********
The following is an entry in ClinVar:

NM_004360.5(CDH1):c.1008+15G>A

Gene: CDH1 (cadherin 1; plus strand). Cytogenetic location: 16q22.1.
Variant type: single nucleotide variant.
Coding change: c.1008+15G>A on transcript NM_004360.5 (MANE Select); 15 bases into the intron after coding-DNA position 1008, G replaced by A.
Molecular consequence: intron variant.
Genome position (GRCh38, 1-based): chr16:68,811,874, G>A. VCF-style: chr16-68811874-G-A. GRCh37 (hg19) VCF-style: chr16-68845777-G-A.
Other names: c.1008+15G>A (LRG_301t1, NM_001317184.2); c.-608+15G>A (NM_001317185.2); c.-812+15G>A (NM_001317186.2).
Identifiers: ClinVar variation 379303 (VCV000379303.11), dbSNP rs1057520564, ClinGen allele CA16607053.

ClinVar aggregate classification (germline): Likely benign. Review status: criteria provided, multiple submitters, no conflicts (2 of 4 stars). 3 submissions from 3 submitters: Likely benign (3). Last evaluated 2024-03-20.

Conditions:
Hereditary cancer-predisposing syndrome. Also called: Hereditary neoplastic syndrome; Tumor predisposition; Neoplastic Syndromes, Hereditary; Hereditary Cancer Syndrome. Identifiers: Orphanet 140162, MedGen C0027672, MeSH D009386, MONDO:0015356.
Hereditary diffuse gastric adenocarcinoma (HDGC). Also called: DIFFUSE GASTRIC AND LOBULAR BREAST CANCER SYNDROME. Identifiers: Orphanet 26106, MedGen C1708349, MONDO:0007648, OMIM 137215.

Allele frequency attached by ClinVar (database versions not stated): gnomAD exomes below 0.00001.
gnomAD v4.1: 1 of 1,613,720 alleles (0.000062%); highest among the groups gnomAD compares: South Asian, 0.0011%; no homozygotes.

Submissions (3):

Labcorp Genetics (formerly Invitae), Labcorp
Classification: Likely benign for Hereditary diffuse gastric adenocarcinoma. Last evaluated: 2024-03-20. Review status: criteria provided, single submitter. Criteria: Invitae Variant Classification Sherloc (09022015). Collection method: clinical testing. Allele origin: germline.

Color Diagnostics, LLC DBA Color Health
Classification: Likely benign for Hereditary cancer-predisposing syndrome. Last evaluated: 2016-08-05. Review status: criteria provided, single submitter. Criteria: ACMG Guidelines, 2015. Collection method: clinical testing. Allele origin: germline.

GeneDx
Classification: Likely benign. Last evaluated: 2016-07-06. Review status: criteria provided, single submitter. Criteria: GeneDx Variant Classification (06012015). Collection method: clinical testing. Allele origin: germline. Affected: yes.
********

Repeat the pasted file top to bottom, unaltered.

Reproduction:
The following is an entry in ClinVar:

NM_004360.5(CDH1):c.1008+15G>A

Gene: CDH1 (cadherin 1; plus strand). Cytogenetic location: 16q22.1.
Variant type: single nucleotide variant.
Coding change: c.1008+15G>A on transcript NM_004360.5 (MANE Select); 15 bases into the intron after coding-DNA position 1008, G replaced by A.
Molecular consequence: intron variant.
Genome position (GRCh38, 1-based): chr16:68,811,874, G>A. VCF-style: chr16-68811874-G-A. GRCh37 (hg19) VCF-style: chr16-68845777-G-A.
Other names: c.1008+15G>A (LRG_301t1, NM_001317184.2); c.-608+15G>A (NM_001317185.2); c.-812+15G>A (NM_001317186.2).
Identifiers: ClinVar variation 379303 (VCV000379303.11), dbSNP rs1057520564, ClinGen allele CA16607053.

ClinVar aggregate classification (germline): Likely benign. Review status: criteria provided, multiple submitters, no conflicts (2 of 4 stars). 3 submissions from 3 submitters: Likely benign (3). Last evaluated 2024-03-20.

Conditions:
Hereditary cancer-predisposing syndrome. Also called: Hereditary neoplastic syndrome; Tumor predisposition; Neoplastic Syndromes, Hereditary; Hereditary Cancer Syndrome. Identifiers: Orphanet 140162, MedGen C0027672, MeSH D009386, MONDO:0015356.
Hereditary diffuse gastric adenocarcinoma (HDGC). Also called: DIFFUSE GASTRIC AND LOBULAR BREAST CANCER SYNDROME. Identifiers: Orphanet 26106, MedGen C1708349, MONDO:0007648, OMIM 137215.

Allele frequency attached by ClinVar (database versions not stated): gnomAD exomes below 0.00001.
gnomAD v4.1: 1 of 1,613,720 alleles (0.000062%); highest among the groups gnomAD compares: South Asian, 0.0011%; no homozygotes.

Submissions (3):

Labcorp Genetics (formerly Invitae), Labcorp
Classification: Likely benign for Hereditary diffuse gastric adenocarcinoma. Last evaluated: 2024-03-20. Review status: criteria provided, single submitter. Criteria: Invitae Variant Classification Sherloc (09022015). Collection method: clinical testing. Allele origin: germline.

Color Diagnostics, LLC DBA Color Health
Classification: Likely benign for Hereditary cancer-predisposing syndrome. Last evaluated: 2016-08-05. Review status: criteria provided, single submitter. Criteria: ACMG Guidelines, 2015. Collection method: clinical testing. Allele origin: germline.

GeneDx
Classification: Likely benign. Last evaluated: 2016-07-06. Review status: criteria provided, single submitter. Criteria: GeneDx Variant Classification (06012015). Collection method: clinical testing. Allele origin: germline. Affected: yes.